Autoantibodies against mutated and citrullinated vimentin (MCV) represent a novel diagnostic marker for rheumatoid arthritis (RA). Recently, an increased sensitivity for anti-MCV compared to autoantibodies against cyclic citrullinated peptides (anti-CCP2) was shown in cohorts of patients with early RA and established disease.
The aim of this study was to develop and evaluate a point of care test (POCT) for detection of anti-MCV antibodies immediately at the first visit or at the bed side.
A lateral-flow immunoassay was developed for simultaneous detection of anti-MCV antibodies and rheumatoid factor (RF-IgG) and evaluated in a prospective setting. Analyses were performed from whole blood samples of patients with seropositive RA (n = 108), seronegative RA as well as other rheumatic disorders (n = 122), and healthy blood donors (n = 200) and compared to detection via ELISA.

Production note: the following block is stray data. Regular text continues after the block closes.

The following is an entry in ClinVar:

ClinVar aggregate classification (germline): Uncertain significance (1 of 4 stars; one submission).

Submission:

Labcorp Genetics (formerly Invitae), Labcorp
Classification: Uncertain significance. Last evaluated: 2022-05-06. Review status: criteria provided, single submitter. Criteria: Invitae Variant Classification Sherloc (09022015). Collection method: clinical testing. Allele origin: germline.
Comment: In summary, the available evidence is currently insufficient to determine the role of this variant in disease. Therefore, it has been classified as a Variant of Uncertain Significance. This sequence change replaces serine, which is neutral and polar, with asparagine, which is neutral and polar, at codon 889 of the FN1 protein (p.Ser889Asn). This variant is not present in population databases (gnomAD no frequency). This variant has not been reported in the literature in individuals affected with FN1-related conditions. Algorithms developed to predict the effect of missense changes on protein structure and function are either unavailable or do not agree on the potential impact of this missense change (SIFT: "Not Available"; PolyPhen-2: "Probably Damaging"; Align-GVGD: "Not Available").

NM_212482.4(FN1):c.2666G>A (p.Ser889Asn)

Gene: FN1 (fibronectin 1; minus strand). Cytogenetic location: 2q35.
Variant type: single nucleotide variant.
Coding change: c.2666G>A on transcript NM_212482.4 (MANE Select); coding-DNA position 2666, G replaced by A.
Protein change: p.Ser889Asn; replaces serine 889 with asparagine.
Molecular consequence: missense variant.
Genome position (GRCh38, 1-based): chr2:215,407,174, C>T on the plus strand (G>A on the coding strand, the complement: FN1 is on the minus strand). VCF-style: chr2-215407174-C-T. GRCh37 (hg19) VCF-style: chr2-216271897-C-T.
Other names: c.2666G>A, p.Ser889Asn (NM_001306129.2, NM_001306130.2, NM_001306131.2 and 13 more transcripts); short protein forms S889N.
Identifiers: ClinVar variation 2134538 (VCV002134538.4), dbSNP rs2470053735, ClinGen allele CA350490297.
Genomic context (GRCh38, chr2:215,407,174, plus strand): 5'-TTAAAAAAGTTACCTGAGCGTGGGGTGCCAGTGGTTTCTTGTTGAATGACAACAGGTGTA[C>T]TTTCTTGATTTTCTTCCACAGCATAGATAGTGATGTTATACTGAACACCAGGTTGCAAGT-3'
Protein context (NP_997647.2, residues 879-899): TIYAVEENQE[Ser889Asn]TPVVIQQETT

Using the POCT, anti-MCV antibodies were detected in 54.6% and RF-IgG in 56.5% of patients with RA. Specificity was 99.1% for anti-MCV antibodies and 91.2% for RF-IgG. Compared to ELISA's results, POCT sensitivity was 69.3% for anti-MCV and 55.6% for RF-IgG, specificity was 99.7% and 97.2%, respectively.
This POCT for detection of anti-MCV antibodies and RF-IgG provides high specificity for the diagnosis of RA and is useful in clinical practice due to its simplicity and its reliable performance. This test can greatly improve a timely management of RA and may help in screening patients with suspected RA in non-specialized settings prompting early referrals.